UNDP’s Human Development Report Highlights Pakistan’s Income Inequality Dilemma

The United Nations Development Program’s (UNDP) Pakistan National Human Development Report (NHDR) 2020 highlights two different classes of Pakistanis, the richest and the poorest, which have been resulting in massive levels of income inequality.

The report that is authored by the renowned economist, Dr. Hafiz A Pasha, defines two different Pakistani groups — one living off generational wealth, with multiple opportunities to pursue education, careers, secure futures, provision of the best health care systems; and the other group that is surviving on the bare minimum.


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According to the statistics, privileged Pakistanis had an exorbitant amount of wealth worth a total of Rs. 2,660 billion in 2017-2018, which is equivalent to seven percent of the country’s GDP, and the privileges that the rich enjoy include favorable pricing, lower taxation, and preferential access.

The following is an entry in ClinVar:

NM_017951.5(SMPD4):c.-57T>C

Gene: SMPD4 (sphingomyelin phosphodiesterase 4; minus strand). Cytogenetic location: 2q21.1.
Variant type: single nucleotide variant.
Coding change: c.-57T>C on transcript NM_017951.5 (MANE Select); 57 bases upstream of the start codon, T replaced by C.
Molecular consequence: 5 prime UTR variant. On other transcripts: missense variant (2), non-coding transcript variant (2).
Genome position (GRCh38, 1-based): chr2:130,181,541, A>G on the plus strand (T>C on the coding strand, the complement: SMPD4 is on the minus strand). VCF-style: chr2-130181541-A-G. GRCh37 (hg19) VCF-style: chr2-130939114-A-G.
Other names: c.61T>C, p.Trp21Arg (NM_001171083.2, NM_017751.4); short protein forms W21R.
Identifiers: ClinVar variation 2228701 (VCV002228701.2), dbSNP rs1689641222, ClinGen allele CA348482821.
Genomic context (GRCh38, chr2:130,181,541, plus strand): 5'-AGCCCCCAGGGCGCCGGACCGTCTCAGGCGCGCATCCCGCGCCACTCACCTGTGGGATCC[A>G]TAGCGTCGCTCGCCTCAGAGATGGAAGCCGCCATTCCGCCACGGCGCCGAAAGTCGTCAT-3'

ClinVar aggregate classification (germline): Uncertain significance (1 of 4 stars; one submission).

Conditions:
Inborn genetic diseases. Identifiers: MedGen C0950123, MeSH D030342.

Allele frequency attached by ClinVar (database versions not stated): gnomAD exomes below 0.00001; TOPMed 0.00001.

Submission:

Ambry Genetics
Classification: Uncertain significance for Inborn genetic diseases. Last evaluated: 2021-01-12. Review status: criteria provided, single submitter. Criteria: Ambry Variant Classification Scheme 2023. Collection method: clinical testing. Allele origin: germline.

Dr. Pasha stated that if just 24 percent of these privileges are given to the poor, it can double their benefits and ultimately reduce inequality in society.


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Similarly, the poorest one percent of the population in Pakistan had only 0.15 percent of the national income in 2018-2019, while the richest one percent had nine percent of it.

The report suggests that in order to reduce this inequality, the real per capita income of the poorest 40 percent must increase at a rate that exceeds the income growth rate of the total population of Pakistan.

The NHDR’s 2020 report revealed that inflation combined with unemployment among the educated workers from the middle class had slowly pushed them to the bottom of the pyramid.



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